A sentence can be unclear for numerous reasons.  Here are four common mistakes:

  • Word choice – This could mean using technical language or trendy buzzwords, but many times writers use everyday words and still provide a blurry picture:

a virtual knowledge transfer event was actually just a webinar.

We deliver flexible knowledge services to telecommunications companies. (What are those?)

  • Syntax – When words are arranged in a manner that deviates from standard sentence patterns, readers will be confused.

The host can direct you to the Lobby of the North Building as well as the attached maps.

The intended meaning was that either the host or the attached maps could direct the reader to the lobby.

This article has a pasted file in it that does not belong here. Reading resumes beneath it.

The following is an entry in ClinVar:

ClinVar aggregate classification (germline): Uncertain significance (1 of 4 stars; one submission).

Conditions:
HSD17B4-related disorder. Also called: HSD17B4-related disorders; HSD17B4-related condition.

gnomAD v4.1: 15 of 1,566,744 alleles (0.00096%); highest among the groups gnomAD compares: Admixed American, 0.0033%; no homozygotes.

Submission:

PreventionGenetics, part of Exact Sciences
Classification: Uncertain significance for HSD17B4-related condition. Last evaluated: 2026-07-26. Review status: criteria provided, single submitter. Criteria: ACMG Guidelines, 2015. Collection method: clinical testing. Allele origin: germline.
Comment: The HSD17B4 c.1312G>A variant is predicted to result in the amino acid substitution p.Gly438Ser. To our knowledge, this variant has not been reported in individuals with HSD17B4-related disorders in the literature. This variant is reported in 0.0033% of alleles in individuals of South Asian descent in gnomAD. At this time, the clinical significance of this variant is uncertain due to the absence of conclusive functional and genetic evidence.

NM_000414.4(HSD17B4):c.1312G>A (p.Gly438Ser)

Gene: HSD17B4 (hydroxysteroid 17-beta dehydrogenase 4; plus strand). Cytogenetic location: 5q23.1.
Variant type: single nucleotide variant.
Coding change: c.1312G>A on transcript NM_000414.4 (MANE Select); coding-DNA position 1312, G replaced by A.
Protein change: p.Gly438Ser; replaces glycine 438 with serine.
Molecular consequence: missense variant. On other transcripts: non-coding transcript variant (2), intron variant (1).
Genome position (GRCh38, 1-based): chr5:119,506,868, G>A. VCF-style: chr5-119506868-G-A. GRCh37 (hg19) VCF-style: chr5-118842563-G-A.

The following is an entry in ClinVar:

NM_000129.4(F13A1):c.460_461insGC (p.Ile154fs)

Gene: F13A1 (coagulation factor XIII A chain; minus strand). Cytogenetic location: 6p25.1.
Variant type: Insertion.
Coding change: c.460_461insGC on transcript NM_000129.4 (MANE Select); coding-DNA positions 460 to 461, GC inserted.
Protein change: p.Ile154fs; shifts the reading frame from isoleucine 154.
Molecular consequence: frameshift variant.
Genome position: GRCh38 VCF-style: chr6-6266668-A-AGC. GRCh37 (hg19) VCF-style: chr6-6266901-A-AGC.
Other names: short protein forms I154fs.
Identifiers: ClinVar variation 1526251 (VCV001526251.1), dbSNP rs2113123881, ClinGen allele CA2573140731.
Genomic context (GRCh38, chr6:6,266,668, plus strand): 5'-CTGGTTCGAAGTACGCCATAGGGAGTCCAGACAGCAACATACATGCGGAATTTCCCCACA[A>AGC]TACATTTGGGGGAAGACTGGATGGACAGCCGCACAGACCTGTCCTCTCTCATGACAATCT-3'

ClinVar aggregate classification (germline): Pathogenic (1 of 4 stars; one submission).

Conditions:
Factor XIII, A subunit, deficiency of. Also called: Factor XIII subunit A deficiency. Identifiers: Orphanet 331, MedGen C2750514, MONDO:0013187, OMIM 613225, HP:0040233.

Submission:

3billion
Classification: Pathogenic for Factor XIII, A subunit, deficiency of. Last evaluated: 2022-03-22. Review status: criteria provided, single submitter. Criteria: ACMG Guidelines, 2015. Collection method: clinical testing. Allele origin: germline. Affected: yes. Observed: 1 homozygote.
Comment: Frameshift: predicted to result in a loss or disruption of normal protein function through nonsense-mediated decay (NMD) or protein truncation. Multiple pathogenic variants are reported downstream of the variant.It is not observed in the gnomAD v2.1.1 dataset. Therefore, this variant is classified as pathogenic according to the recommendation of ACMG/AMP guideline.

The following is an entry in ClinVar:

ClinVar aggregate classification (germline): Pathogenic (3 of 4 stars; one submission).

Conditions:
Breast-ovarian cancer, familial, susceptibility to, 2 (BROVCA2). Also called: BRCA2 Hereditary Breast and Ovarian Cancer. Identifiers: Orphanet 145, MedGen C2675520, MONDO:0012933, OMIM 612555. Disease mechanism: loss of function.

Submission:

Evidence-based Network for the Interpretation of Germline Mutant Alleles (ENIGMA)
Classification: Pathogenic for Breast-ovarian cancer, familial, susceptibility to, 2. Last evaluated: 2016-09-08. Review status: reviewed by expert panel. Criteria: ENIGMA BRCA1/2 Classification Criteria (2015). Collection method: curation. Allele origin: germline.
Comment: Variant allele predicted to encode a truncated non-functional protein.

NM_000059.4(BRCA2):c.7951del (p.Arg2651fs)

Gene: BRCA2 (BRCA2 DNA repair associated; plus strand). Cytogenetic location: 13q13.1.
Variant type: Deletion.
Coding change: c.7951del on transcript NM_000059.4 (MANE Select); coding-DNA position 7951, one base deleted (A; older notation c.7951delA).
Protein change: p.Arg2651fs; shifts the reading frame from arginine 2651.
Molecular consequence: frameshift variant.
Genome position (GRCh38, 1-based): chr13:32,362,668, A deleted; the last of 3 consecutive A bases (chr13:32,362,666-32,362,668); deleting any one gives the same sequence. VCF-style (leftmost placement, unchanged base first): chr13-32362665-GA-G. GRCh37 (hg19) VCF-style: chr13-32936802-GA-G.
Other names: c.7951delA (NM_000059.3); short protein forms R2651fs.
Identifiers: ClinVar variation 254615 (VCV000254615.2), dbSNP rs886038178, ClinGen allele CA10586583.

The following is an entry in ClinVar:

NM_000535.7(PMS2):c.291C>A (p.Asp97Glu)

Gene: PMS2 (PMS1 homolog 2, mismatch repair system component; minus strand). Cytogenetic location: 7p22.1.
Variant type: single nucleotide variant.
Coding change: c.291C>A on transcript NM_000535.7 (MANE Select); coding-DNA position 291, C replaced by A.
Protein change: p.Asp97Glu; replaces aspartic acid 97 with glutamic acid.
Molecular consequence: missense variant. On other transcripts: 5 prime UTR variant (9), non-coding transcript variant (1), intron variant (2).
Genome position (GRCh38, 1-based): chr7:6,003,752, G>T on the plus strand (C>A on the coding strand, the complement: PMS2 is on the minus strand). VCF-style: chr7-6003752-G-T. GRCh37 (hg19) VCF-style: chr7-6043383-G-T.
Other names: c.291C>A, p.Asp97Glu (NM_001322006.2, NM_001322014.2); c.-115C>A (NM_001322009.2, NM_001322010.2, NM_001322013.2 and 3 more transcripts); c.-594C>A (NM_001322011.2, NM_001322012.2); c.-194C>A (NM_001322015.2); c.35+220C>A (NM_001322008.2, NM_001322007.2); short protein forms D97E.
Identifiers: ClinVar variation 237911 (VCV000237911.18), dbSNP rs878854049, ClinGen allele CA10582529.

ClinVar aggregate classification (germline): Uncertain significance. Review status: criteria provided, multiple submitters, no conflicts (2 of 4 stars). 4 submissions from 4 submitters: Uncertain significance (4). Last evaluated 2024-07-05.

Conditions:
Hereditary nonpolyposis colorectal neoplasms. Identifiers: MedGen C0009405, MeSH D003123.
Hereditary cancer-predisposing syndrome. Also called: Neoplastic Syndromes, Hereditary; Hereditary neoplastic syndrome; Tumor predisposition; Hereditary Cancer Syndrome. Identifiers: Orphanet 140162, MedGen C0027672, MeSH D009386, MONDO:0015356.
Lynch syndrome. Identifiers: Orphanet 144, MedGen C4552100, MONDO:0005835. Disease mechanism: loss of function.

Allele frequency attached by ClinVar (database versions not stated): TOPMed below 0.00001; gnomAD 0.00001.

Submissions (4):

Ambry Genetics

• Misplaced modifiers – We think of modifiers as one-word adjectives or adverbs, but a modifer also can be a  clause or phrase that is functioning as an adjective. When that modifying clause or phrase is not near the word it is referring to, the meaning can be ambiguous.

One container of counterfeit circuit breakers could find its way into as 15,000 homes – of unknown origin and performance capabilities  –  so there is a lot at risk.

It appears that the homes are of unknown origin and have unknown performance capabilities. The phrase set off by the dashes modifies (describes) the circuit breakers but is misplaced. It should be positioned closer to circuit breakers.

  • Lack of specifics – We sometimes leave the reader to guess.

The event was well attended (How many people were there, a dozen? 100?)

It will negatively impact customer service. (How?)